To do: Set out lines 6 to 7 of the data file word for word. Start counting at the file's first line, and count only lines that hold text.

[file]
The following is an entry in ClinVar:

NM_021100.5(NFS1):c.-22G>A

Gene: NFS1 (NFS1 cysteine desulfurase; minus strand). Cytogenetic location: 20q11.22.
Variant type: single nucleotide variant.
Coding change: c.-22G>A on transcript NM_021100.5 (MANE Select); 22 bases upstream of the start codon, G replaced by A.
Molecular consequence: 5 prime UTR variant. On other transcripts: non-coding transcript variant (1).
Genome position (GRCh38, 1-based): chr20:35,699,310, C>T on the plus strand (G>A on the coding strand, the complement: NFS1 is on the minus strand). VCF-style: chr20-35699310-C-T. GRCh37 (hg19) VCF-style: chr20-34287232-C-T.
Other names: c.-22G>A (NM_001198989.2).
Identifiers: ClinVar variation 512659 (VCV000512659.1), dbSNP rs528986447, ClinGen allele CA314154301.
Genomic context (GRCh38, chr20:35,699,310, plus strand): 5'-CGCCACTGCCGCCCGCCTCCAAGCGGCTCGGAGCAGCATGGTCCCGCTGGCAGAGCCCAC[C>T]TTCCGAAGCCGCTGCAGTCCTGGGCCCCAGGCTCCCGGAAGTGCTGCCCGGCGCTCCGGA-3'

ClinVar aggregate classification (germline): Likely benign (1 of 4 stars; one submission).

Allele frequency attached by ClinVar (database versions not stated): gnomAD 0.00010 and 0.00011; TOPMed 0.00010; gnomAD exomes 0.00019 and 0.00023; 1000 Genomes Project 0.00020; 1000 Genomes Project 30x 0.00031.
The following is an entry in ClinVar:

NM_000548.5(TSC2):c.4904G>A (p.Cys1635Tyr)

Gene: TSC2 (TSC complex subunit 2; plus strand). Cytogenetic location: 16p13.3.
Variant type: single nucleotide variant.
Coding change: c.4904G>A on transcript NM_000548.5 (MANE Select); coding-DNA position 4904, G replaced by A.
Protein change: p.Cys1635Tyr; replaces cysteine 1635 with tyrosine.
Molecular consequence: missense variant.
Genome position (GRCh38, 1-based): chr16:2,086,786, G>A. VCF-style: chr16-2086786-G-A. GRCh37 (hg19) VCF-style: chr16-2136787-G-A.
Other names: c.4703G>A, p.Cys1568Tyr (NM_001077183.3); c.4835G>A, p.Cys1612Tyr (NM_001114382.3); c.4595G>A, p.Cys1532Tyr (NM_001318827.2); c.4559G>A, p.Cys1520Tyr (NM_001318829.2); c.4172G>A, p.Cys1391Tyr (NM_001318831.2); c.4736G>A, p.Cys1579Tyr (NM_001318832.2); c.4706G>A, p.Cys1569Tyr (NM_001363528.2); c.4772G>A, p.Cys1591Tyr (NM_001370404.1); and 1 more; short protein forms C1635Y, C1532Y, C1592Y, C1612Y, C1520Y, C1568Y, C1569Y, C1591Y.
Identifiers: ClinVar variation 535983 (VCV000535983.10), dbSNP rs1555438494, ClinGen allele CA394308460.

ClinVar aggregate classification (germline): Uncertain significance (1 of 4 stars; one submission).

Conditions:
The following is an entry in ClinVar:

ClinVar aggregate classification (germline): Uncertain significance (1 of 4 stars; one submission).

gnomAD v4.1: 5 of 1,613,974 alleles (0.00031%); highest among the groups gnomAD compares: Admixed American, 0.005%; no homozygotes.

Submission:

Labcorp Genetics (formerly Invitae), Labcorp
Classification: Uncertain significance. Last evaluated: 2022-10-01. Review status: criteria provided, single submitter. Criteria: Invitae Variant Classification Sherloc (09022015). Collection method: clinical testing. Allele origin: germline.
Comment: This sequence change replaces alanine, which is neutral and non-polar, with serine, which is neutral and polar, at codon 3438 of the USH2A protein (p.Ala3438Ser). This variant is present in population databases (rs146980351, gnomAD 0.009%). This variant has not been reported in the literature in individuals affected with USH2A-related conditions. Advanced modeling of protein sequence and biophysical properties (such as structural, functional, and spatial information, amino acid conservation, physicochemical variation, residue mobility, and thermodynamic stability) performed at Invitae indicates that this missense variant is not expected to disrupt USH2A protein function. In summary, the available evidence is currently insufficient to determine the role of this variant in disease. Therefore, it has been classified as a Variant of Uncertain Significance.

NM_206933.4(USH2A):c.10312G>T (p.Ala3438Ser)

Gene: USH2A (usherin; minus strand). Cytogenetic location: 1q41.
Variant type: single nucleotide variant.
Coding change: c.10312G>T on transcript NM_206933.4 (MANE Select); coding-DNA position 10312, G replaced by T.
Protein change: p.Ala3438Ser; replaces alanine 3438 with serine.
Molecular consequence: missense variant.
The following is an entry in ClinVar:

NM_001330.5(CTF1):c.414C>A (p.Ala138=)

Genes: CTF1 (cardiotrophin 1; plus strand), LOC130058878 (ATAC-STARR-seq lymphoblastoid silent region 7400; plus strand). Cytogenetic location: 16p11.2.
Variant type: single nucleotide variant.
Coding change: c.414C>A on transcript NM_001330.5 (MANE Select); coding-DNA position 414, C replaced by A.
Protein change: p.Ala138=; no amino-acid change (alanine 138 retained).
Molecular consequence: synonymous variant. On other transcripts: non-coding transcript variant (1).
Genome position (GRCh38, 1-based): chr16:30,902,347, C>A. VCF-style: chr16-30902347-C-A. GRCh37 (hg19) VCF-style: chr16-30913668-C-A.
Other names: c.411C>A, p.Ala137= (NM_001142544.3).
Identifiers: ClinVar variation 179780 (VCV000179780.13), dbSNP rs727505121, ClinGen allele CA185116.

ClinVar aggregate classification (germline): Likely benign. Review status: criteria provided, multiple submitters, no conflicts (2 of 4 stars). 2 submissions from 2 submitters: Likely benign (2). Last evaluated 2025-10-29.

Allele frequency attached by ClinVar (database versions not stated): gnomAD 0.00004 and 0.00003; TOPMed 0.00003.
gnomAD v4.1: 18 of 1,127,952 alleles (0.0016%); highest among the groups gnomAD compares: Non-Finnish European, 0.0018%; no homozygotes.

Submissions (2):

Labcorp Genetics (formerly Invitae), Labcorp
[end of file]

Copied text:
Molecular consequence: 5 prime UTR variant. On other transcripts: non-coding transcript variant (1).
Genome position (GRCh38, 1-based): chr20:35,699,310, C>T on the plus strand (G>A on the coding strand, the complement: NFS1 is on the minus strand). VCF-style: chr20-35699310-C-T. GRCh37 (hg19) VCF-style: chr20-34287232-C-T.